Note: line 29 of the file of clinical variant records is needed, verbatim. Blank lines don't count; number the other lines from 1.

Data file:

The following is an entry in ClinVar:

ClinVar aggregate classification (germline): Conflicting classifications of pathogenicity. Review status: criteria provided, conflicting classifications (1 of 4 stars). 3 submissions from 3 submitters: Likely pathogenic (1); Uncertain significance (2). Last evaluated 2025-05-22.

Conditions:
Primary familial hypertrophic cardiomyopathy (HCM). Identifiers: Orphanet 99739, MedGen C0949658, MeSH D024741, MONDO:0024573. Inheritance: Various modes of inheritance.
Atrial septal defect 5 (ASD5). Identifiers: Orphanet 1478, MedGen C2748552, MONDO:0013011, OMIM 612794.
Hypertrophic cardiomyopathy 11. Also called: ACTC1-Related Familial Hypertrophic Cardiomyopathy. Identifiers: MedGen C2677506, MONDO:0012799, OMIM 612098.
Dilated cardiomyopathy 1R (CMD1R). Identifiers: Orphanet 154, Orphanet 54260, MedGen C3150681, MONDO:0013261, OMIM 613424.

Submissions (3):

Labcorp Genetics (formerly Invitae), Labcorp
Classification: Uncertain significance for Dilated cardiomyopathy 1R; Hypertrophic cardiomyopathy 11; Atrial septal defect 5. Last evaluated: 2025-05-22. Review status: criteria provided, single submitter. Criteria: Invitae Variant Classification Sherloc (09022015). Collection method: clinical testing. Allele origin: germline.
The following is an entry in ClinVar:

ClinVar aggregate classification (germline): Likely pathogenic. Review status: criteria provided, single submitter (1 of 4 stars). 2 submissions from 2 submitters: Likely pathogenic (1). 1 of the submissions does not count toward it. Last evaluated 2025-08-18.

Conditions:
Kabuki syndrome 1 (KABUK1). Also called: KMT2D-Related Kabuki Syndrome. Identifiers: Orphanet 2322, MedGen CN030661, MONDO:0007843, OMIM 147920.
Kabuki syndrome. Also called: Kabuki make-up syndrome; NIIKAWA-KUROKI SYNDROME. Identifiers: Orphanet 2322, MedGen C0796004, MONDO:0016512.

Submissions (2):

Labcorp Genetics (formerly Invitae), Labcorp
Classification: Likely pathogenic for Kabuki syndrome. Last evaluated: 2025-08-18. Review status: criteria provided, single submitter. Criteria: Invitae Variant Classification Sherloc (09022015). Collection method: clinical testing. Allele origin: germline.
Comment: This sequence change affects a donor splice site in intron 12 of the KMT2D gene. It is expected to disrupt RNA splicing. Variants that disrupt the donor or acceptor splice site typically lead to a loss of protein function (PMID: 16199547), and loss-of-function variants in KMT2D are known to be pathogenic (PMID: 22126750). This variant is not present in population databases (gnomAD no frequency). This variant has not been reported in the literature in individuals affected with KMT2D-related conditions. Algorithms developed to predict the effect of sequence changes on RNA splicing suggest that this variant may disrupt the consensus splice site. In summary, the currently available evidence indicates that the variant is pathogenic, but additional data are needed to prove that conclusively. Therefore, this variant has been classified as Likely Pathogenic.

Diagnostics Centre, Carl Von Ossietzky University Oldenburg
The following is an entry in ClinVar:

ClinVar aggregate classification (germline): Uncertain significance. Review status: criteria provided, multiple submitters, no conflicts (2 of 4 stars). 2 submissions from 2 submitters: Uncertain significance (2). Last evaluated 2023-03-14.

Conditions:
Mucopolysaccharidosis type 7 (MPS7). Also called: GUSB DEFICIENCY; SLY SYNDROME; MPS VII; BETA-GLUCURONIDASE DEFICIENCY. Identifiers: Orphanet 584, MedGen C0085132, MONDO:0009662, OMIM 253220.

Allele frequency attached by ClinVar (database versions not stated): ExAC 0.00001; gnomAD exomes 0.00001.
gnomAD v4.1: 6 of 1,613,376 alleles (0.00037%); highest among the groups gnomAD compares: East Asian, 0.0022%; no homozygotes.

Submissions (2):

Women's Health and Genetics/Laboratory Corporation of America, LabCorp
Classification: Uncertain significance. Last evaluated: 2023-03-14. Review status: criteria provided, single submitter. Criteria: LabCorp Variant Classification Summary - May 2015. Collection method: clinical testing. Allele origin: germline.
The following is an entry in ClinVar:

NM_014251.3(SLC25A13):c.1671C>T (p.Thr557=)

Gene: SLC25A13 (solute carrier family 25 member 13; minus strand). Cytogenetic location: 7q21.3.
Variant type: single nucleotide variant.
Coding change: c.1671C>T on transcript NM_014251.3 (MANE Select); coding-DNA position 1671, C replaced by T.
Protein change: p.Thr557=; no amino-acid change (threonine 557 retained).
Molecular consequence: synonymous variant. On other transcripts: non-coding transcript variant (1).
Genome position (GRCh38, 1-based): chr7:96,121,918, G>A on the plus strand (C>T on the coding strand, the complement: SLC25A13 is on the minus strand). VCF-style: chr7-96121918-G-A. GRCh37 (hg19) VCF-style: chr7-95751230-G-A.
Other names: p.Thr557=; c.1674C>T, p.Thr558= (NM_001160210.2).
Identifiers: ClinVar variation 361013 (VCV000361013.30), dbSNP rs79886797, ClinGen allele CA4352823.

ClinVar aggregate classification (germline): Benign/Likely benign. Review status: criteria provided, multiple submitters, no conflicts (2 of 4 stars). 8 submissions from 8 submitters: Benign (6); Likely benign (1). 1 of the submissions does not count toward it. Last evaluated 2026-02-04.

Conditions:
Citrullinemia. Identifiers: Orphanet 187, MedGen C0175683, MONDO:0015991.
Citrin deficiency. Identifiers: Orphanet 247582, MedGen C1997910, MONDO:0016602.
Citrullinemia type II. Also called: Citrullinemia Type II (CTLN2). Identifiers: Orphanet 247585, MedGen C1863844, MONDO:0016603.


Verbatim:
Classification: Uncertain significance. Last evaluated: 2023-03-14. Review status: criteria provided, single submitter. Criteria: LabCorp Variant Classification Summary - May 2015. Collection method: clinical testing. Allele origin: germline.